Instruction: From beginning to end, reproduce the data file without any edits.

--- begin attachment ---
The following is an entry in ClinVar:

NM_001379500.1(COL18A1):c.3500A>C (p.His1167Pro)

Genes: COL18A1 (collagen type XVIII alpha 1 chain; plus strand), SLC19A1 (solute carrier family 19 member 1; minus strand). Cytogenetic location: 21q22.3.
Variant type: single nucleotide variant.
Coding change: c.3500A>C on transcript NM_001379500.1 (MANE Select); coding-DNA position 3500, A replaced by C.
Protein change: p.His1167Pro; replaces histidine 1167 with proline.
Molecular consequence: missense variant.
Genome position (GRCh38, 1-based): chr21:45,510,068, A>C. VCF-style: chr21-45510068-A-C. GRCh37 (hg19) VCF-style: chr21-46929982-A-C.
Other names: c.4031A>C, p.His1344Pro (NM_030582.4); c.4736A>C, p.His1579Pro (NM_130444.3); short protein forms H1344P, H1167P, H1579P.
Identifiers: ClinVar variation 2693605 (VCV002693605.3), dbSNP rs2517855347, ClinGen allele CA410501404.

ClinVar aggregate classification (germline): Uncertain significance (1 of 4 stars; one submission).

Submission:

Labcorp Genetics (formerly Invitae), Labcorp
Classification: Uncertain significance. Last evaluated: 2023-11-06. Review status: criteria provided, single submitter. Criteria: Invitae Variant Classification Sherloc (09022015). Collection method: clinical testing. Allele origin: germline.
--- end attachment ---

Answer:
The following is an entry in ClinVar:

NM_001379500.1(COL18A1):c.3500A>C (p.His1167Pro)

Genes: COL18A1 (collagen type XVIII alpha 1 chain; plus strand), SLC19A1 (solute carrier family 19 member 1; minus strand). Cytogenetic location: 21q22.3.
Variant type: single nucleotide variant.
Coding change: c.3500A>C on transcript NM_001379500.1 (MANE Select); coding-DNA position 3500, A replaced by C.
Protein change: p.His1167Pro; replaces histidine 1167 with proline.
Molecular consequence: missense variant.
Genome position (GRCh38, 1-based): chr21:45,510,068, A>C. VCF-style: chr21-45510068-A-C. GRCh37 (hg19) VCF-style: chr21-46929982-A-C.
Other names: c.4031A>C, p.His1344Pro (NM_030582.4); c.4736A>C, p.His1579Pro (NM_130444.3); short protein forms H1344P, H1167P, H1579P.
Identifiers: ClinVar variation 2693605 (VCV002693605.3), dbSNP rs2517855347, ClinGen allele CA410501404.

ClinVar aggregate classification (germline): Uncertain significance (1 of 4 stars; one submission).

Submission:

Labcorp Genetics (formerly Invitae), Labcorp
Classification: Uncertain significance. Last evaluated: 2023-11-06. Review status: criteria provided, single submitter. Criteria: Invitae Variant Classification Sherloc (09022015). Collection method: clinical testing. Allele origin: germline.